By Peter G Hall, Vice-President and Chief Economist

China-watchers – last time I looked, that was just about everybody – shuddered early this year. The Middle Kingdom’s stock markets were rocked on the first business day of 2016, stoking Fed-fed fears of further turmoil. The worry hasn’t waned; there’s a full-blown Sino-scrutiny industry at play, dissecting every detail of data in an effort to determine China’s staying power, or lack thereof. Canada cares, as China is now our number two trading partner. Is our dramatic diversification into this market over, on hold, or still a great opportunity?

Some context is necessary. Combatting the internal fallout of a global Great Recession, China embarked on a dramatic stimulus program in 2008. Sluggish subsequent growth pushed China to maintain and expand its stimulus over the past seven years, an enormous undertaking – but one that has left it with excesses, both real and financial. China now appears to be addressing those excesses: there’s more scrutiny of financial institutions, and mass layoffs appear to be imminent. It’s more than just a bit unsettling, as the broader impacts have yet to be felt.

How will China fare? Much will really depend on how it deals with a clash of poor demographic fundamentals, uncertain global growth, and how it manages an economy that is inescapably more open and subject to the vagaries of world economic fluctuations. China’s management of its increasingly open currency is a very visible test of its policy path.

As beneficiaries of China’s prosperity, Canadian exporters have a stake in the outcome. Prior to the New Millennium, Canadian merchandise exports to China made up less than 1 per cent of total exports. That share increased steadily over the past 15 years, growing almost five-fold at the peak in early 2013. However, since then, the share of exports to China slid below 4 per cent, not so much because of China, but thanks to the US economic recovery. Nascent concerns about Sino-softening are no doubt unsettling to Canadians doing business there, or planning to sometime in the near future. What are the prospects?

Recent data gives hope. Canadian exports surged into the New Year, hard on the heels of a very strong December showing. The ‘January jump’ boosted many industries’ fortunes, but the geographic sources of growth were concentrated. America was dominant, but exports to China also fared well. In fact, the recent increase adds to a steady upward movement that began in the spring of 2015. China’s share of Canadian exports is back on the rise, over 4 per cent again, and rising.

Which industries are benefiting? Unfortunately, our largest exports are unspectacular, and certain commodity exports are suffering. What’s holding things up is surprising performance of much smaller contributors. Canada is known for its auto exports, but not to China. But over the past 12 months, they have increased four-fold. Exports of foodstuffs have also been doing a roaring business. Processed meat exports are ballooning, more than doubling during 2015 alone. Beef and pork are the big drivers of this growth. Grain shipments are showing a decent uptrend, and fishing, likely capitalizing on a growing Canadian reputation in China, recently saw back-to-back increases that more than doubled export sales.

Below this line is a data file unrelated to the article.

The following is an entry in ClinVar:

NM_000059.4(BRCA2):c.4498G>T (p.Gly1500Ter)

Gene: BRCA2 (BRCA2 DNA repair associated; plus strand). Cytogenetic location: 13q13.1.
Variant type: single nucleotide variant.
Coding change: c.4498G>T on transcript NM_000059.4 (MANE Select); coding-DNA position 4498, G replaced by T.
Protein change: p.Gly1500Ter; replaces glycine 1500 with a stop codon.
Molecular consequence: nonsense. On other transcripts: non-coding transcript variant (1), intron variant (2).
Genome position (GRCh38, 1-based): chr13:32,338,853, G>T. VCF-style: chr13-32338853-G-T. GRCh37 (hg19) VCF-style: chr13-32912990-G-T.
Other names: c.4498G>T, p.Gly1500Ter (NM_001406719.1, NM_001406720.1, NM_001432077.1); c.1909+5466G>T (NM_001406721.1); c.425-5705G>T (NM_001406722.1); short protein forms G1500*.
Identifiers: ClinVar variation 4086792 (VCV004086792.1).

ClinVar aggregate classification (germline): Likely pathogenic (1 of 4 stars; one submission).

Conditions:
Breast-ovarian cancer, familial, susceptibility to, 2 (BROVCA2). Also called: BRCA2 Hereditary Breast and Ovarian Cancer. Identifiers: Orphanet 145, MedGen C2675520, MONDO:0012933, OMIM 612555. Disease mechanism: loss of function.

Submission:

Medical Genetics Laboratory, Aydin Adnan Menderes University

These movements are in small sectors, but they’re significant for one key reason: they are feeding an area of growing demand within China that represents one of the planet’s greatest go-forward opportunities. China’s long expansion is creating an ever-expanding class of wealthy consumers willing to pay premium prices for premium product. No longer is China just a consumer of commodities that feed factories that export to the rest of the world. China’s neo-wealth is moving its consumption up the value chain and employing new, more efficient and more accessible sales channels, turning the tables toward the world’s high value-added goods and services. Canadians who see this movement are already capitalizing on it.

The bottom line? Don’t write China off yet: it is still a huge source of global demand, but those demands are shifting. Thankfully for us, increased Chinese prosperity is creating demand for things that we produce further up the value chain that used to be out of reach. Maybe time to revisit your China export strategy.

This commentary is presented for informational purposes only. It is not intended to be a comprehensive or detailed statement on any subject and no representations or warranties, express or implied, are made as to its accuracy, timeliness or completeness. Nothing in this commentary is intended to provide financial, legal, accounting or tax advice nor should it be relied upon. Neither EDC nor the author is liable whatsoever for any loss or damage caused by, or resulting from, any use of or any inaccuracies, errors or omissions in the information provided.